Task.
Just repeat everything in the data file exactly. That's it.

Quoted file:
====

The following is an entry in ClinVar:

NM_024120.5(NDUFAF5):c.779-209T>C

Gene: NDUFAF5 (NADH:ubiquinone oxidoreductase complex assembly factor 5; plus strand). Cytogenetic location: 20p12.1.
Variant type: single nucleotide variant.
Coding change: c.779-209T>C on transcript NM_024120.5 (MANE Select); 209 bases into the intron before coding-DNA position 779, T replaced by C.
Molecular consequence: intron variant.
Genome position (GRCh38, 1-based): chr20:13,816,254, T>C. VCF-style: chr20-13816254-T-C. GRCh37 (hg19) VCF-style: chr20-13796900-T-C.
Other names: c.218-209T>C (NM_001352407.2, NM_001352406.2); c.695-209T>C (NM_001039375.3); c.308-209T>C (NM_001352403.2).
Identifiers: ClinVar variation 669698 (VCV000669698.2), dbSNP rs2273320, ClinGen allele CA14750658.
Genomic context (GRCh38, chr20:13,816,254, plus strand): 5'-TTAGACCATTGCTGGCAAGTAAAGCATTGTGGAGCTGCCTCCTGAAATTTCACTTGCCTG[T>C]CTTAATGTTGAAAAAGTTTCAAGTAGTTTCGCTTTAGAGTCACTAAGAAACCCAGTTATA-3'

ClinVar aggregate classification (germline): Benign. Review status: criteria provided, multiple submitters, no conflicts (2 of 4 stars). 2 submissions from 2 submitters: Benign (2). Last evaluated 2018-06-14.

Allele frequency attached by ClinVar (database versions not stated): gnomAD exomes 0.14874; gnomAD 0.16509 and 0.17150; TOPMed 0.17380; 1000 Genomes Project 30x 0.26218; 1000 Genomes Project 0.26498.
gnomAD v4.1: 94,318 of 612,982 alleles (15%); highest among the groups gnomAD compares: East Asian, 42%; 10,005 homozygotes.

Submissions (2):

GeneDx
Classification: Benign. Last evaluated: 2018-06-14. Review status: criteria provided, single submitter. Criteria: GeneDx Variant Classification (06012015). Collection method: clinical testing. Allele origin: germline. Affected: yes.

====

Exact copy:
The following is an entry in ClinVar:

NM_024120.5(NDUFAF5):c.779-209T>C

Gene: NDUFAF5 (NADH:ubiquinone oxidoreductase complex assembly factor 5; plus strand). Cytogenetic location: 20p12.1.
Variant type: single nucleotide variant.
Coding change: c.779-209T>C on transcript NM_024120.5 (MANE Select); 209 bases into the intron before coding-DNA position 779, T replaced by C.
Molecular consequence: intron variant.
Genome position (GRCh38, 1-based): chr20:13,816,254, T>C. VCF-style: chr20-13816254-T-C. GRCh37 (hg19) VCF-style: chr20-13796900-T-C.
Other names: c.218-209T>C (NM_001352407.2, NM_001352406.2); c.695-209T>C (NM_001039375.3); c.308-209T>C (NM_001352403.2).
Identifiers: ClinVar variation 669698 (VCV000669698.2), dbSNP rs2273320, ClinGen allele CA14750658.
Genomic context (GRCh38, chr20:13,816,254, plus strand): 5'-TTAGACCATTGCTGGCAAGTAAAGCATTGTGGAGCTGCCTCCTGAAATTTCACTTGCCTG[T>C]CTTAATGTTGAAAAAGTTTCAAGTAGTTTCGCTTTAGAGTCACTAAGAAACCCAGTTATA-3'

ClinVar aggregate classification (germline): Benign. Review status: criteria provided, multiple submitters, no conflicts (2 of 4 stars). 2 submissions from 2 submitters: Benign (2). Last evaluated 2018-06-14.

Allele frequency attached by ClinVar (database versions not stated): gnomAD exomes 0.14874; gnomAD 0.16509 and 0.17150; TOPMed 0.17380; 1000 Genomes Project 30x 0.26218; 1000 Genomes Project 0.26498.
gnomAD v4.1: 94,318 of 612,982 alleles (15%); highest among the groups gnomAD compares: East Asian, 42%; 10,005 homozygotes.

Submissions (2):

GeneDx
Classification: Benign. Last evaluated: 2018-06-14. Review status: criteria provided, single submitter. Criteria: GeneDx Variant Classification (06012015). Collection method: clinical testing. Allele origin: germline. Affected: yes.